What is the number one reason why your oven won’t heat up all the way? You might be surprised to find out that it’s actually because you’re cooking something in there!
Yup, according to a recent study, over 80% of people who have an electric stove-top oven are cooking at less than 300 degrees Fahrenheit. That means that they’re only using about 20% of their heating power.
And if you think this isn’t a problem, well then let me tell you what happens when you go from high heat to low heat on your oven without turning off the burner underneath your pan or pot: nothing. Your food will continue to cook and burn while sitting in its juices until it eventually boils dry and turns into some sort of charred nightmare.
How do electric ovens work?
Electric ovens usually have a dial that only has off and high as two settings, so you can only use it a full blast or turn it off.
If you remember your high school physics class, this is just like your car engine not going over 3k RPMs- turning the dial won’t affect how fast it’s spinning.
An electric oven has a heating element underneath the oven floor that is flat and long in shape- it looks just like two big spoons facing each other. It’s this part that gets hot when you turn on your oven, and it creates heat radiating up to the top of the oven.
When you set your oven to High Heat, it turns on both elements simultaneously and uses all of its power to heat up. So in a perfect world, your oven would get very hot through the bottom element, and then that heat would transfer up to the top element. This would effectively heat everything cooking inside- whether it’s meat, vegetables, or bread.
But once you put food into the oven, the heat is transferred away from the top element onto the food- which is why you need to turn it back up for your meal to cook.
This cycle continues until every last bit of heat has been transferred through your oven- even if that means going all the way up to 400 degrees Fahrenheit. But if you only want a medium or low temperature, then all you need to do is turn off the oven.
And even if you wanted to use it at a higher temperature, you can just turn on one of the elements- but don’t forget to switch it off when you’re done cooking!
Reasons your electric oven won’t heat up all the way:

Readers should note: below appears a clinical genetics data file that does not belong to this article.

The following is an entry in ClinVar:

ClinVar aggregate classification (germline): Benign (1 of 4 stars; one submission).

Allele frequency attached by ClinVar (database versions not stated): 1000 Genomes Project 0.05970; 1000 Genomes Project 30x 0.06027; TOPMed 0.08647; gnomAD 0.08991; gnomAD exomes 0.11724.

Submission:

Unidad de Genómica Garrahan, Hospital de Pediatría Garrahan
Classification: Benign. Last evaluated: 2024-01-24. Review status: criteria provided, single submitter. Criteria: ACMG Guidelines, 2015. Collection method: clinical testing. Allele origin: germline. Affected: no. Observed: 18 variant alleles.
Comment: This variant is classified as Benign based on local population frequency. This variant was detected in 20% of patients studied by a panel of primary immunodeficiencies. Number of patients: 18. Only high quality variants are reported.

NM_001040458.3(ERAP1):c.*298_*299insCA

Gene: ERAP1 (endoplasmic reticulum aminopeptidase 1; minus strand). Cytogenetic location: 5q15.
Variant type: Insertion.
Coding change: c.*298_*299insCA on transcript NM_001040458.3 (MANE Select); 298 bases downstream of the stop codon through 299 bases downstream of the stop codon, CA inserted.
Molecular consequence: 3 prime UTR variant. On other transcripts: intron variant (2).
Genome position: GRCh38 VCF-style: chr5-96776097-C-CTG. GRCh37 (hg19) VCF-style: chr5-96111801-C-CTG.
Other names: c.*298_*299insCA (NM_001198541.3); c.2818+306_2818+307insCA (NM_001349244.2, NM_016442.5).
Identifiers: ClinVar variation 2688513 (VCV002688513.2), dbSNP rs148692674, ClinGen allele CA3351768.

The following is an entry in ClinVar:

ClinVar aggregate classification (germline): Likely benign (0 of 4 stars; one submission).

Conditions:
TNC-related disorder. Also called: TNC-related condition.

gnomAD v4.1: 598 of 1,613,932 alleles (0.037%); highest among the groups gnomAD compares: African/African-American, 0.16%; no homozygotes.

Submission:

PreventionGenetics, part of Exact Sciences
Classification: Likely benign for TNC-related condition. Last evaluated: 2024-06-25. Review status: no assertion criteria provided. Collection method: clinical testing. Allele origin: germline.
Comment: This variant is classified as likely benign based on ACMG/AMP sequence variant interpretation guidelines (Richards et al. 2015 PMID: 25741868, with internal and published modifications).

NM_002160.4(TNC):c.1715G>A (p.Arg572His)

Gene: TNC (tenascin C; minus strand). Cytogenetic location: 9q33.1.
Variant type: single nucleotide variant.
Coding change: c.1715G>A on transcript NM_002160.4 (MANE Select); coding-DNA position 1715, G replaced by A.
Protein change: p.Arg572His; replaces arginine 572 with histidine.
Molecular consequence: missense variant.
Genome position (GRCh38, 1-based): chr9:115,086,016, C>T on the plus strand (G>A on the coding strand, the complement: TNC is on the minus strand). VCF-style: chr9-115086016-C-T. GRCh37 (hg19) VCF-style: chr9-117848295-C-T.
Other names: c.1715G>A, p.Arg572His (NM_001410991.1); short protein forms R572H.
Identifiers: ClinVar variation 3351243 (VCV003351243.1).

1. You’re cooking with the door open –
I know you’re trying to keep your kitchen cool on these hot summer days by letting the oven fumes and heat out. But this is a huge mistake! When you open the door, all of that heat gets sucked up and away into the atmosphere- making it difficult for your oven to reach its full potential.
So try cooking with the door closed and you’ll notice that your oven bakes better and faster.
2. Your oven rack is set too high –
Most people think that they’ll get better results by placing their food on the top rack of the oven. But this leaves much of your oven going unused and forces you to turn it up extra high to heat your meal all the way through.
The best cooking racks are not only at the bottom of your oven- but slightly off to the left and right of the center. This allows heat from your oven’s center element to better heat up your food without having to turn up the heat as high.
3. Your oven is in a hot kitchen and has no ventilation –
Just like how you have a weak deodorant that doesn’t work so well in the hot summer, Your oven’s cooling and heating rates are dependent on the surrounding temperature.
If your oven is in a constantly hot kitchen, then you might have noticed that it takes longer for your food to cook and may even lead to burning. And if your oven does manage to heat up, then leaving the door open will let all of the air out again making it difficult for your oven to heat up.
So try moving the oven out of that hot kitchen and into a place with good ventilation to make it work more efficiently.
4. The cord or plug on your oven is faulty –
If your plug shows signs of wear and tear or is an older one, then it might not be able to transfer heat as effectively. This can lead to a lot of heating problems- such as when you turn on the oven but it just won’t heat up.
So try replacing the cord or plug with a new one and see if that helps your oven heat up more quickly.